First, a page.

He left me alone in my seclusion. He prepared my meals in the galley and set them on a tray in front of the bedroom door, adding every other night a pair of clean sheets, for even the normally cool depths of the barge were infected with the oppressive heat; I could open the porthole only at midnight to catch a brief, cool breeze that sprang up about then. Days I numbly watched the sickly sea through glass and longed for the moment when the barge would sink with a rush of waves and broken glass and settle to a quiet place below, waveless, dark, cold, as surely it would have to some day: the sooner the better. I stripped the bedroom of all its furnishings except the bed, a pitcher of water, a basin, and stuffed everything through the porthole in the middle of the night, rugs, tapestries, hangings I had once spent months weaving. For the first time in years I wanted Unguentine to come to me, explain, soothe me with torrents of words-not that any of it could undo what had been done, but only for the comfort of another voice until the intoxication of words might lead us on to do what little remained to be done, if anything, and face the earth and leaves and branches as they were, without noise, purely, quietly. I wove happy fantasies of how he would replant all the trees with fresh saplings, and we would watch, them grow high again, twice as fast as before; again to be cut, again to grow. I ventured into dreams of setting foot on an empty beach with white sands, but withdrew after a brief visit filled with vertigo and a handful of small seashells, useless souvenirs, for now, with so many years at sea, I knew I could live no other way than what had been if I were to live at all, with the wind through the trees and the thirst of the prow for endless waves.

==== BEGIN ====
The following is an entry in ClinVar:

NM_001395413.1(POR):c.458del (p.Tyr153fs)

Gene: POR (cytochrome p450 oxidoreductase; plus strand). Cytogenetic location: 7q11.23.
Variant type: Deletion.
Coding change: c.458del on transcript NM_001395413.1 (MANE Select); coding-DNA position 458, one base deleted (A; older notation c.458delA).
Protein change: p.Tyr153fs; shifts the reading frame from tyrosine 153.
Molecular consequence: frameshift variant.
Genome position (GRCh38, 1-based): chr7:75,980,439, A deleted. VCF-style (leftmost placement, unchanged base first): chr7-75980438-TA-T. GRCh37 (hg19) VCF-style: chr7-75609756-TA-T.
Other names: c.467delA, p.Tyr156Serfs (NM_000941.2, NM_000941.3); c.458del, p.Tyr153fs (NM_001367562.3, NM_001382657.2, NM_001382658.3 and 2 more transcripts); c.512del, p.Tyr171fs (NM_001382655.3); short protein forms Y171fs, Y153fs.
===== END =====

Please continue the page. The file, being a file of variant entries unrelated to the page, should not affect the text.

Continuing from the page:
When, two weeks later, my solitude having placed me in a state of resignation in which I thought I could bear anything, Unguentine strode through the bedroom door with bright eyes and a smile that seemed to indicate nothing had ever happened—I burst into tears and fiercely wished nothing ever had. We embraced. I apologized for having stripped the bedroom, chattered on about this and that, old conversations, ancient words that uncontrollably came across the years and back to me. He didn’t seem to mind. Soon I was following him upstairs towards the gardens. I hadn’t wanted to go, not so quickly. I wondered whether it was really my Unguentine I was behind, or some arrogant, hirsute creature whose biped tramping set the whole staircase to clattering. I dreaded the first look. Desert? Dustbowl? Bomb crater? Unaccustomed tothe flood of bright light beneath the dome, I was to wander around uncomprehending a half hour until his gestures and demonstrations made clear what he had done. A few trees he had spared; why I didn’t know, no more than I knew why he had cut the others down, why he had begun replacing them with ones of his own creation, dry and brittle mimics which yet caught the contour of trunk and branch framework, the traceries of twig, needle, bud-why this fake forestry? I was stunned. Upon armatures of steel rod he had woven coils of rope fifty and sixty feet into the air, padded them with kapok and foam rubber, glued and stitched them up with simulated barks of dried and shredded kelp, bound and applied in the manner of papier-macho. The leaves, plastic, of a two-ply lamination enclosing a liquid solution that gave them a flickering motion in breezes and winds and an uncanny translucence, almost too leaf-like. The tools and materials of his handiwork littered the remains of the living garden; I saw petunias gasping for air from beneath piles of iron rod, grapes bleeding under heaps of half-rotted rope; upended tree stumps, sacks of cement, gaping holes in the lawn where were to be sunk the steel roots of the next crop of artificial trees. I leaned on him repeatedly, his warm flesh, and sobbed; to be with him again, but also at these, his monstrosities.